Minority business enterprise manufacturers to meet in Atlanta August 15-16 for second annual National MBE Manufacturers Summit

Networking MBDA Summit 2016

Attendees of the inaugural National MBE Manufacturers Summit in Atlanta in 2016 discuss issues affecting minority business enterprises. (FILE PHOTO)

More than 250 minority business enterprise (MBE) manufacturers from across the country will be in Atlanta August 15 and 16 for the second annual National MBE Manufacturers Summit 2017.

 

The Summit, which is hosted by the Atlanta Minority Business Development Agency’s (MBDA) Advanced Manufacturing Center at the Georgia Institute of Technology’s Global Learning Center, brings together world-class leaders in manufacturing and is the premier event that brings industry peers together, facilitates networking and procurement opportunities, and highlights innovation.

 

BMW Group, Enhanced Capital, FORCAM, Grady Health System, Ingersoll Rand, Novant Health, Siemens, and WestRock are Summit sponsors.

 

Among the highlights for attendees of the 2017 Summit:

  • One-on-one fast pitch meetings with corporations and original equipment manufacturers.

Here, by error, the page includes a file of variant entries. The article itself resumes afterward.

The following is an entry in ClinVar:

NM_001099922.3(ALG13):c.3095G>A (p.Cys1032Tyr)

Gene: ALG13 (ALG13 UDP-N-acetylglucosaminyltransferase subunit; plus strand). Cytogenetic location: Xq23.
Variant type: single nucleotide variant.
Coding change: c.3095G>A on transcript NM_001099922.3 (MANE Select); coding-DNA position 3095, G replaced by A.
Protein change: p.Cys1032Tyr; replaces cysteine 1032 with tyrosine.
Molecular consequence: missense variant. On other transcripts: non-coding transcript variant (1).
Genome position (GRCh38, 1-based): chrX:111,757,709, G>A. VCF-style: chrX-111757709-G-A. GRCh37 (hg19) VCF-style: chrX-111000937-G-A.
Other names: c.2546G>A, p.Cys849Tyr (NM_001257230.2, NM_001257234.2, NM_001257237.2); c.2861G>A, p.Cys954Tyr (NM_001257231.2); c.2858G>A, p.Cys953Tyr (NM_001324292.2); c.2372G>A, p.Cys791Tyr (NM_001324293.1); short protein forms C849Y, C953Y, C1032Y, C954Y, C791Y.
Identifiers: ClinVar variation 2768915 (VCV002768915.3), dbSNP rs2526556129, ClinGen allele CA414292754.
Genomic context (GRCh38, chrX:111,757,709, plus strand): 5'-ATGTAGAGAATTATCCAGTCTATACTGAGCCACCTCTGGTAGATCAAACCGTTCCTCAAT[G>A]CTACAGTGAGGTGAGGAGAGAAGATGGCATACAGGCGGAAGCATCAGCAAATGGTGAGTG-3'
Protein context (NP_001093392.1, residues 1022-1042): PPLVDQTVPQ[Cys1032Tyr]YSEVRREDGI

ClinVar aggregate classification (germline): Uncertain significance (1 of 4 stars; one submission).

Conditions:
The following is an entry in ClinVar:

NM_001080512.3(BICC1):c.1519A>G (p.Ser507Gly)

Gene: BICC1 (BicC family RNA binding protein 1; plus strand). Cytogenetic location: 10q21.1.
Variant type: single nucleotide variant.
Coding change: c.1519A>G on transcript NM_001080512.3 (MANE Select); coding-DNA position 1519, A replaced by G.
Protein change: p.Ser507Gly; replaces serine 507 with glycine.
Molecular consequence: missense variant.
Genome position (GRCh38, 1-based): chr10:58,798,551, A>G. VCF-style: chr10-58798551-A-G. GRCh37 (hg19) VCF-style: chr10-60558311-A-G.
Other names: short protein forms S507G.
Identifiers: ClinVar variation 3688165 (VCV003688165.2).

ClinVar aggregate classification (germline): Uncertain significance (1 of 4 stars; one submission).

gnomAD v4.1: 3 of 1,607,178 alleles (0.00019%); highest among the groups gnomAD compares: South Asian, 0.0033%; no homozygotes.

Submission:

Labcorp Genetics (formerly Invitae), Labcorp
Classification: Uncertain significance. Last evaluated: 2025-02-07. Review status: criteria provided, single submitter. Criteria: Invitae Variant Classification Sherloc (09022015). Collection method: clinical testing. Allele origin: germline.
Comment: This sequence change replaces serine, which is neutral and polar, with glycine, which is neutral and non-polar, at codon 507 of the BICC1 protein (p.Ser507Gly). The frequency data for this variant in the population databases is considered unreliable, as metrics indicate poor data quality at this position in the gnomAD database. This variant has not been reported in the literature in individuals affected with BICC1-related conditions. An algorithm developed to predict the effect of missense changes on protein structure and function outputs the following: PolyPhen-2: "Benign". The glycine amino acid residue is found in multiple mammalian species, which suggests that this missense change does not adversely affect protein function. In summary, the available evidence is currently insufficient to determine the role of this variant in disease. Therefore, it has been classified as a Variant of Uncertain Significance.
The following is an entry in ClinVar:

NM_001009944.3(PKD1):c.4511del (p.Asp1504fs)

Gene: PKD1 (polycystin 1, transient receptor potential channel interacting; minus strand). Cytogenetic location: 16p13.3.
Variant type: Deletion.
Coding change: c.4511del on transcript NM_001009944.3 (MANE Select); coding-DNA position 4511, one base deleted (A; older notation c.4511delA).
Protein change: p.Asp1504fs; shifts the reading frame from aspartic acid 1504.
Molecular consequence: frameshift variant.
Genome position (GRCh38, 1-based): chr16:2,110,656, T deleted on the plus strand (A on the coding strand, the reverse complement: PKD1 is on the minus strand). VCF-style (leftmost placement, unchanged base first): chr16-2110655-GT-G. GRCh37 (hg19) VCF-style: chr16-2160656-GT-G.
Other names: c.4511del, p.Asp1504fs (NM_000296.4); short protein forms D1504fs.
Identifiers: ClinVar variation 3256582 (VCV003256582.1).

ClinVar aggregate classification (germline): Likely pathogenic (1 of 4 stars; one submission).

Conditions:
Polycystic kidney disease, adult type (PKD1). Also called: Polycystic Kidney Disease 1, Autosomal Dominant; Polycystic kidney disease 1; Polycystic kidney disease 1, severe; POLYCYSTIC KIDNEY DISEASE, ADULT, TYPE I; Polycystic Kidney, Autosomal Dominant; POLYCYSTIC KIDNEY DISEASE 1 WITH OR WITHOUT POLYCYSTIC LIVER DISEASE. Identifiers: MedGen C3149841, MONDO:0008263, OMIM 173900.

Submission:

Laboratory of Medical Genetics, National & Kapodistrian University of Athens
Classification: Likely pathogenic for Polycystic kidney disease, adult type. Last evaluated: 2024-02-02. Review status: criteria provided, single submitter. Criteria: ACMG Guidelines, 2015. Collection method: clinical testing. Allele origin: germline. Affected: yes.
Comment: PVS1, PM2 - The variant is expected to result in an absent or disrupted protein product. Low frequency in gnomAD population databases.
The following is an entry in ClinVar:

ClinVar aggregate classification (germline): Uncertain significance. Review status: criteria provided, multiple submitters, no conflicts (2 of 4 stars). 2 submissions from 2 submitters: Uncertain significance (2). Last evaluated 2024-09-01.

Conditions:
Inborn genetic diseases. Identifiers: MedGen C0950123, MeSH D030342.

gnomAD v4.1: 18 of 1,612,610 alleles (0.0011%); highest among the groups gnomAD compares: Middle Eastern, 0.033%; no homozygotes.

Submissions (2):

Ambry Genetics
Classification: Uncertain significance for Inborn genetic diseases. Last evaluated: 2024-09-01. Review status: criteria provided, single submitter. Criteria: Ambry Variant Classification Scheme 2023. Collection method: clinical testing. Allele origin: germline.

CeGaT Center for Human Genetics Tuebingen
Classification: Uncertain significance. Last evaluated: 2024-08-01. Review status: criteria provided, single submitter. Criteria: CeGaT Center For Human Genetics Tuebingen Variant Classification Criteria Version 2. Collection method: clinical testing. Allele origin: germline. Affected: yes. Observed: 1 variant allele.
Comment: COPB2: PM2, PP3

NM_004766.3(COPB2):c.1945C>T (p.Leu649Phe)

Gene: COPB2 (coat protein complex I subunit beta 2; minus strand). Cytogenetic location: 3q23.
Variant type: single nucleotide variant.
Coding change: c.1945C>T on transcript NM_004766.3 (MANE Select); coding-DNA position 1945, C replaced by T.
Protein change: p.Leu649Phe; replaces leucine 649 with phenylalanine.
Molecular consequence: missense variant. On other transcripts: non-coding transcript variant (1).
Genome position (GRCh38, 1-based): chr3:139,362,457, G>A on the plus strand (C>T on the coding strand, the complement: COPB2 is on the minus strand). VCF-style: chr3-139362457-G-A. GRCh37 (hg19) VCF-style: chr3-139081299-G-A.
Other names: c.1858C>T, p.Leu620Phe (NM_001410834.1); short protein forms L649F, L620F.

• Experiencing the most cutting-edge technologies through on-site “innovation pods.”
  • High-level exposure for companies participating in the second annual “Poster Walk Competition.”

 

Featured speakers include:

 

“We are building on the success of last year’s inaugural program, and a critical focus of this effort is innovation because it remains a key issue, according to our MBE manufacturers,” said Donna Ennis, Atlanta MBDA Advanced Manufacturing Center director. “Our Summit is designed to facilitate critical one-on-one meetings between our attendees and corporations, as well as provide the opportunity for our MBE attendees to network with one another.”